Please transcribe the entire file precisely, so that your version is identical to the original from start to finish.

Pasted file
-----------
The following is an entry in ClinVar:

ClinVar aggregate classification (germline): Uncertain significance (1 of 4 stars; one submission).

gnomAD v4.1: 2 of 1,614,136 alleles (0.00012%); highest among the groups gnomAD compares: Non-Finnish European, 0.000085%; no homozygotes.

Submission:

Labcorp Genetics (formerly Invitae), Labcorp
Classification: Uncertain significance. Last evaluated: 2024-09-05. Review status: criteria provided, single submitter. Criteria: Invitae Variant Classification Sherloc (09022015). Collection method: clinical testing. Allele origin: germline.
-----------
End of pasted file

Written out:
The following is an entry in ClinVar:

ClinVar aggregate classification (germline): Uncertain significance (1 of 4 stars; one submission).

gnomAD v4.1: 2 of 1,614,136 alleles (0.00012%); highest among the groups gnomAD compares: Non-Finnish European, 0.000085%; no homozygotes.

Submission:

Labcorp Genetics (formerly Invitae), Labcorp
Classification: Uncertain significance. Last evaluated: 2024-09-05. Review status: criteria provided, single submitter. Criteria: Invitae Variant Classification Sherloc (09022015). Collection method: clinical testing. Allele origin: germline.